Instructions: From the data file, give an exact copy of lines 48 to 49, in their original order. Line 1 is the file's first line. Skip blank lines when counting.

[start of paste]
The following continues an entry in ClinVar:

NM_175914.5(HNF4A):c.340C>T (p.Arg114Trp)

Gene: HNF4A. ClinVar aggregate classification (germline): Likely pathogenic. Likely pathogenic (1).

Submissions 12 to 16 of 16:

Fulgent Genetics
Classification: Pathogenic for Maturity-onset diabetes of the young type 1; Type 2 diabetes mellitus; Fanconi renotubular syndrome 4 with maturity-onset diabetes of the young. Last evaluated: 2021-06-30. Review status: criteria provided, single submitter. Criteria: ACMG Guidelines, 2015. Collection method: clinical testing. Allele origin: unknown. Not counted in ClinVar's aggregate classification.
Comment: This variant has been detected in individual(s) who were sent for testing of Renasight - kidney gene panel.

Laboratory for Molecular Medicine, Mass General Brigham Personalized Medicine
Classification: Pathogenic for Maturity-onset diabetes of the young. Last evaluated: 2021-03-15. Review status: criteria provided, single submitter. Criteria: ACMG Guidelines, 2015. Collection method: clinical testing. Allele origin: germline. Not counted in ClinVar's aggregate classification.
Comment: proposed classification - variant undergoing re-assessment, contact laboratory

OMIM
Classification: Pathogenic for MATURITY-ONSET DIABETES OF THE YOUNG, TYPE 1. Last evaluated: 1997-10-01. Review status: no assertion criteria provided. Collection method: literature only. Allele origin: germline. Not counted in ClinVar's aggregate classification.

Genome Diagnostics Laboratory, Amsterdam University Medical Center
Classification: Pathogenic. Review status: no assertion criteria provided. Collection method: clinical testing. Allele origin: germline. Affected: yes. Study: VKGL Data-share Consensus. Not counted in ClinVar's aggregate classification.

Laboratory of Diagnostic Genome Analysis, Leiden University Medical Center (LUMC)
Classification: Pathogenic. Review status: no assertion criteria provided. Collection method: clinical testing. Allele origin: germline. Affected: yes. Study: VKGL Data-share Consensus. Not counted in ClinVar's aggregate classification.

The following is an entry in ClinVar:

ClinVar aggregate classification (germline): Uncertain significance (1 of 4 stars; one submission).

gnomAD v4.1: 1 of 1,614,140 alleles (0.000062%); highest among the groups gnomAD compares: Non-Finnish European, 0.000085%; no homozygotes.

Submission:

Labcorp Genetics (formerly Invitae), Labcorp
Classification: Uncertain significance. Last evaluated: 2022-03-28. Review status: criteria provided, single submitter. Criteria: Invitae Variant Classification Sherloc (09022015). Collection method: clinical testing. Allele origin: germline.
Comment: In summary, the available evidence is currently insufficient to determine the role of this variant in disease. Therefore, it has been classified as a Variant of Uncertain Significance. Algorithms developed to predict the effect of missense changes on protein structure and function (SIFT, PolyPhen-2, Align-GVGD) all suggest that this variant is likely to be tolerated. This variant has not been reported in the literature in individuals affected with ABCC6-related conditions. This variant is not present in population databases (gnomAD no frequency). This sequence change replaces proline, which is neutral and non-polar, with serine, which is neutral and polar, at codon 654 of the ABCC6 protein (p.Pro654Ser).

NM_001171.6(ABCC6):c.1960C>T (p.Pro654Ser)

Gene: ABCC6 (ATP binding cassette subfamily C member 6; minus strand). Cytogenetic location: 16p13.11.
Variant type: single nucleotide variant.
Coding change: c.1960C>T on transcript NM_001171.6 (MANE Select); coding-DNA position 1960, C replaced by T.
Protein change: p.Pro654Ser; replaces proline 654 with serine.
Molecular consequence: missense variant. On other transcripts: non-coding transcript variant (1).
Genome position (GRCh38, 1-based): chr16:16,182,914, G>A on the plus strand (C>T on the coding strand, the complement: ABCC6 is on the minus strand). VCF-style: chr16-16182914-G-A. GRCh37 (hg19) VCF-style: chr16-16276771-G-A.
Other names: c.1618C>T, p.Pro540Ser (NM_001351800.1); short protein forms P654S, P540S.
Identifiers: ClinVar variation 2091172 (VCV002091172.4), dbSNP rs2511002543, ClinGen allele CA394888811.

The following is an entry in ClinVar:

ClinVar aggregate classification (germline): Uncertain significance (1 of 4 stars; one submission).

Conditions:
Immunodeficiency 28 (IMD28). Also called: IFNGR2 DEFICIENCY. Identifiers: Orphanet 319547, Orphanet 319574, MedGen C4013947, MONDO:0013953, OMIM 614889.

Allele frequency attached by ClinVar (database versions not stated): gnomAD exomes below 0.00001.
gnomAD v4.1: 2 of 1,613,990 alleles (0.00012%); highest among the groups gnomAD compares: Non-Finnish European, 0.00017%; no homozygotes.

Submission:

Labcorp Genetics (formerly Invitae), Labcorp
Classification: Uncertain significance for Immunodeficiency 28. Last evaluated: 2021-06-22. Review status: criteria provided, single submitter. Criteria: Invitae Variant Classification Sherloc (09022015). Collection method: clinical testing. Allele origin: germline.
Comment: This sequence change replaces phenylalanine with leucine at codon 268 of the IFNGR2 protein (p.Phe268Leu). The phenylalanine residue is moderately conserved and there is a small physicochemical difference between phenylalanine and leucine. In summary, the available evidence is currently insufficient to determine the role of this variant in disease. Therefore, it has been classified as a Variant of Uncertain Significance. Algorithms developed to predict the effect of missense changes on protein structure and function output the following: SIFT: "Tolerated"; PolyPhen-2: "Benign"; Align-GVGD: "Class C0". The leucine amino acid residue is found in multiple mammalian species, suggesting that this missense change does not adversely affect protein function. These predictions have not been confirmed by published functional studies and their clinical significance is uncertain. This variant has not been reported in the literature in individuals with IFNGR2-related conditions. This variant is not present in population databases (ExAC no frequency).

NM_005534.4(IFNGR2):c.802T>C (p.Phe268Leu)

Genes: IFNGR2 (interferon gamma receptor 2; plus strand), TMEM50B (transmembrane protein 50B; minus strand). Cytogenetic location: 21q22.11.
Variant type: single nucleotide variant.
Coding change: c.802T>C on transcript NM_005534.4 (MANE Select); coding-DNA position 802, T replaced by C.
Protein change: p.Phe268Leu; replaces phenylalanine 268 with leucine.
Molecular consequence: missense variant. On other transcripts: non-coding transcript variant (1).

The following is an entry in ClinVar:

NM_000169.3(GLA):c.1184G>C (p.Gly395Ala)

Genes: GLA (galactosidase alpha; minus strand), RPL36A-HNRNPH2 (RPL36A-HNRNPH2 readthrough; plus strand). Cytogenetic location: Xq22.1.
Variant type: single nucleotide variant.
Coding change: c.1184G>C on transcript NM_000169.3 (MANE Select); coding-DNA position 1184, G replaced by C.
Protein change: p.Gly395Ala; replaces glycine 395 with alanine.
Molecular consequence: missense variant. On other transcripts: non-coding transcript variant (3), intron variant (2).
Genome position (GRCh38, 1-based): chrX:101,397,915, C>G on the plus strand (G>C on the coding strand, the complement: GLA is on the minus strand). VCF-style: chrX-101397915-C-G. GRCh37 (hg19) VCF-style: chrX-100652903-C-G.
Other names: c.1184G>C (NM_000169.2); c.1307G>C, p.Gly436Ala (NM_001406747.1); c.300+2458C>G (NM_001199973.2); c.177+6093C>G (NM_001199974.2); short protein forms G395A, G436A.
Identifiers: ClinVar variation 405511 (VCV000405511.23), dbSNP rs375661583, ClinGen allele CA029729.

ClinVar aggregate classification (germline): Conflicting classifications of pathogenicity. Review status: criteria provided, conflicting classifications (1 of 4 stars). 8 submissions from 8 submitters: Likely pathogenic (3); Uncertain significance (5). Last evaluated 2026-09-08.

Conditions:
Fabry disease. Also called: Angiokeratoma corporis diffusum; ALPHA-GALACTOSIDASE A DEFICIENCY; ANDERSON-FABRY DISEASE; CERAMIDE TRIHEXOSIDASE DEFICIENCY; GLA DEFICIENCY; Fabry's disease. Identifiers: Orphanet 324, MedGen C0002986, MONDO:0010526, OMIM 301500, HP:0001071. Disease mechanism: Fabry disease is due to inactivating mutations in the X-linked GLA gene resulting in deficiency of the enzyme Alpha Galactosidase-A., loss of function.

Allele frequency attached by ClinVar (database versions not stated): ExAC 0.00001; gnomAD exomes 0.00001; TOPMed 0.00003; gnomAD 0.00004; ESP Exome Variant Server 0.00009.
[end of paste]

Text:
Molecular consequence: missense variant. On other transcripts: non-coding transcript variant (1).

The following is an entry in ClinVar: